Stacy W
Stacy W
  • Hometalker
  • Canton, GA
Asked on Nov 27, 2012

Horse Manure for Vegetable Garden

Douglas HuntKMS WoodworksEllen H
+8

Answered

I have access to fresh horse manure. I've read online that their could be concerns with eColi and weeds. If I put it down now do I need to till it in or can I wait until spring to till? My red clay needs help. Will allowing it to break down until the spring be enough time to kill bacteria and weed seeds?
11 answers
  • As someone who owns horses, I strongly suggest not using Horse manure in your gardens. Forget about eColi and all that stuff, you will be weeding for years as a result. Many horse grains that are fed are whole oats. Unless you spend a lot on grain for special diets you get the whole grain in the package, Whole grains are seeds that have not be crushed via a mill. While the chewing process will break up a part of the grain that is fed, most simply flow through the system. Leaving the seeds to be left to develop once spread out in the garden. Cow manure sort of works the same way, however the chewing process of the cow is much more efficient then the horse so the result is much less weed seeds exiting out the tail pipe. Many horse farms feed additional chemicals that eliminate fly larva once it exits. This can be toxic to the garden. Would you spray fly spray on your garden? It does break down fairly quickly, but the absorption rate into the plants may occur before it does. Many years ago I was really into my lawn. Had one of the best ones in our area, Until my wife decided to help and spread a fair amount of manure, I now have a lawn that has been weed killed, dug up and replaced, and I still have plants that are found on the farm growing out of it. I gave up, Use a good quality soil additive, perhaps working some sand and good quality top soil You will be glad you did. Lastly horse manure is considered hot, its chemical makeup needs to break down for at least a year before you even think of spreading it. Otherwise any plants that are planted in the soil can die from the acidity the manure provides.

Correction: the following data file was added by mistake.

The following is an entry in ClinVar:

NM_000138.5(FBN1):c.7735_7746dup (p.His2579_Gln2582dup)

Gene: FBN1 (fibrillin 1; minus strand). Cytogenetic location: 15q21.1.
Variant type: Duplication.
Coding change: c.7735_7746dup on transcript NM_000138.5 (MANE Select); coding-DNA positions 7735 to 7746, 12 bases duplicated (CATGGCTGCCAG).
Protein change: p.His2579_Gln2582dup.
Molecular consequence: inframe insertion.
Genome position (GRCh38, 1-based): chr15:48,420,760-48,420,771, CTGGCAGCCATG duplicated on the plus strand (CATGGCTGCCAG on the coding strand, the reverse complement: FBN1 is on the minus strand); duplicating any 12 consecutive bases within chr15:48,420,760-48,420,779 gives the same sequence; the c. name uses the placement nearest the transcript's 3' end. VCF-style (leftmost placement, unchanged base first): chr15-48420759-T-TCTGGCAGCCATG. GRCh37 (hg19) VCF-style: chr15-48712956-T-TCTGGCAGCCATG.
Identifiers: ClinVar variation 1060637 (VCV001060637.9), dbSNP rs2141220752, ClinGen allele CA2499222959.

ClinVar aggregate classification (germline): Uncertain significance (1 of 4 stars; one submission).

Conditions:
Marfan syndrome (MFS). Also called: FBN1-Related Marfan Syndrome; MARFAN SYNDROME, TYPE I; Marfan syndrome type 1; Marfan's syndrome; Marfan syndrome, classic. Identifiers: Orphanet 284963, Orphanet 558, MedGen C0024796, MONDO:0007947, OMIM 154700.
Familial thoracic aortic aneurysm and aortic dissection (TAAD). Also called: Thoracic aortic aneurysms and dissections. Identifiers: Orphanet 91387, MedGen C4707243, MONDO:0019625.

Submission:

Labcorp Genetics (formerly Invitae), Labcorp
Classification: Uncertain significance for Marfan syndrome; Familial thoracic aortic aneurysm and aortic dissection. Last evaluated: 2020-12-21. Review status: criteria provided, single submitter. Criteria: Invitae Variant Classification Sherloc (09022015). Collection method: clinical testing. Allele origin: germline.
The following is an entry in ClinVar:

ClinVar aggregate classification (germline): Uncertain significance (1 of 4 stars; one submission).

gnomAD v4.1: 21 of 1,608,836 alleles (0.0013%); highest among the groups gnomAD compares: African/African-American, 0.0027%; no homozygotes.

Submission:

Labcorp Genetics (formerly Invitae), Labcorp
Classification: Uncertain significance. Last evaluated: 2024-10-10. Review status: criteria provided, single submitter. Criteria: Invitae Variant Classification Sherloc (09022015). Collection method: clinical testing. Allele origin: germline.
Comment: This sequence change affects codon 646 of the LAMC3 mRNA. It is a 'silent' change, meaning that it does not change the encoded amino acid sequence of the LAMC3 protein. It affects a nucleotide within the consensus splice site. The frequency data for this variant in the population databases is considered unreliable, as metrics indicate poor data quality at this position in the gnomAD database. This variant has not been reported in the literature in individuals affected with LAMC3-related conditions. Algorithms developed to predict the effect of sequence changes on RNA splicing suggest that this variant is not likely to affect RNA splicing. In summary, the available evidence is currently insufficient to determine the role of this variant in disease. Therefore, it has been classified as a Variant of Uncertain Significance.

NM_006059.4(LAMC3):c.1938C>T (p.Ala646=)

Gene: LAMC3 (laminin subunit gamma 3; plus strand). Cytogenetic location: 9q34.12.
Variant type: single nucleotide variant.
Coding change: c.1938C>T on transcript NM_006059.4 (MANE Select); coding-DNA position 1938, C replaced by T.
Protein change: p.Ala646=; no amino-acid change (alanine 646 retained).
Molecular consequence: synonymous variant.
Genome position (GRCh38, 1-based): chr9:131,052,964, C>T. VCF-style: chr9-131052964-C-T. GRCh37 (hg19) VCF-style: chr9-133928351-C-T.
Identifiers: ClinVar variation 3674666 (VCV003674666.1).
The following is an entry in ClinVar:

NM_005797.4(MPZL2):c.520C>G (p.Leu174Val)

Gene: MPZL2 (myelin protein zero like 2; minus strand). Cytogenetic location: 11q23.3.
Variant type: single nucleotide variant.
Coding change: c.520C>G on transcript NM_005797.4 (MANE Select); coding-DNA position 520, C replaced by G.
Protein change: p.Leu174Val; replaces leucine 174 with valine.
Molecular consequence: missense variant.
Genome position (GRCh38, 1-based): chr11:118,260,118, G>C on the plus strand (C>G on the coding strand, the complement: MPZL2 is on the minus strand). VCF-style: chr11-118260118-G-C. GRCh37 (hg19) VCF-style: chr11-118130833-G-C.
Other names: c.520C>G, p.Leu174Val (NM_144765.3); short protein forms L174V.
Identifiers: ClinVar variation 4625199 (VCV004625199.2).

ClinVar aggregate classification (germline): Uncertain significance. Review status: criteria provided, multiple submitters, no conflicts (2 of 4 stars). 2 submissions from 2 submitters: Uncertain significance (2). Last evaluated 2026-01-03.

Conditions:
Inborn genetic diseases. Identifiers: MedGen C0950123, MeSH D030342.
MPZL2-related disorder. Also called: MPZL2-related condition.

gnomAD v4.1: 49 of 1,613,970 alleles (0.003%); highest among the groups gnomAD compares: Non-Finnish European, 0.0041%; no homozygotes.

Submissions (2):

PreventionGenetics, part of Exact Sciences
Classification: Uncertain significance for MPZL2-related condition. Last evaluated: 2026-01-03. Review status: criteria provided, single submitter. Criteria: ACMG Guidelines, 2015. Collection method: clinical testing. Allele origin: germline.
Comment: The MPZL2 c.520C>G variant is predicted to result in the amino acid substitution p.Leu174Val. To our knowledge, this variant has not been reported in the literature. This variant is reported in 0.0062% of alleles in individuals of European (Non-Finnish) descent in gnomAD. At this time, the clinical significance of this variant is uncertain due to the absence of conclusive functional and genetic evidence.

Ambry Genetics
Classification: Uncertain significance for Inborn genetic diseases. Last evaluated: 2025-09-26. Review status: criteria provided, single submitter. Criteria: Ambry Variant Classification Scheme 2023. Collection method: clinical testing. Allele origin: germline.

• ok, I am biting my tongue on these posts..... and its not just because many say that legal opinions can fall in the same category. :D

  • Ellen H
    on Nov 27, 2012

    Why, @Kevin M. Veler, Law Office of - are you making a lawyer joke? Ha!

  • Becky (J) P
    on Nov 28, 2012

    I do use horse manure (because my sister has horses). I also do have problems with weeds, so this fall I am trying something new.....I got a load for the veg garden in November so it can sit all winter and soak in. Will have to see how the weeds do in the spring, hope to till them under before planting. The local gardening guy in the newspaper last week recommended that you till it in now, but I waited too long, my ground is frozen. (my supply is aged)

  • Having 30 horses we pulled six cu yd per week to the local dump. The township took it off of our hands to use in the local township gardens. They did this for only one year. After the weeds began to grow, they told us to send the stuff to their local recycle center for the area residents to take. That too only lasted one year when the residents I assume were tired of weeding and stopped taking it. The following year we got a mushroom farmer taking it as we bedded with sawdust. We sold the place and now at the barn we board at they use 40 yd dumpsters filled one a week with 70 horses. No one wants the stuff now. All sorts of new state laws about containing the stuff. special drainage systems so the dumpster works the best. The seeds will germinate next spring, You can count on it Becky, Even aged manure weeds tend to develop.

  • Stacy W
    on Nov 28, 2012

    Thanks for the info. What if I just compost it for 6 months to a year. Will that kill the weed seeds?

  • Becky (J) P
    on Nov 28, 2012

    when we went out to get the manure, there were these large plants growing that looked like cabbage. lol.......mutant weeds! I don't get it every year, just this was a bad year all around for the veggie garden with the drought.

  • Ellen H
    on Nov 28, 2012

    Do you have leaves? Can you get some? Leaves are wonderful for adding organic matter to soil. It pains me to see people burning their leaves in the fall, then going to buy soil amendments and fertilizer. Manures are good fertilizers, but leaves will help build good soil structure out of that clay.

  • KMS Woodworks
    on Nov 28, 2012

    Ages ago when I worked at an equestrian center I was the chief "mucker" and we had a dandy of a pile. The owner was british trained and wanted a neat stack...squared sides top etc. The center was in a rual area and the owners brother also ran a dairy operation nearby. About once a year I would remove the pile via a bobcat and load it into a spreader, This would then get applied to 30 to 40 acres of pasture. Because this pile "aged" for some time it composted well and the heat generated would kill nearly all of the seeds. The back of the pile during these events was fully composted and pretty decent stuff. We bedded with straw and sawdust so we had a great mix of nitrogen and carbon.

  • Douglas Hunt
    on Nov 29, 2012

    Here's a good guide to composting horse manure: http://whatcom.wsu.edu/ag/compost/horsecompost2.htm

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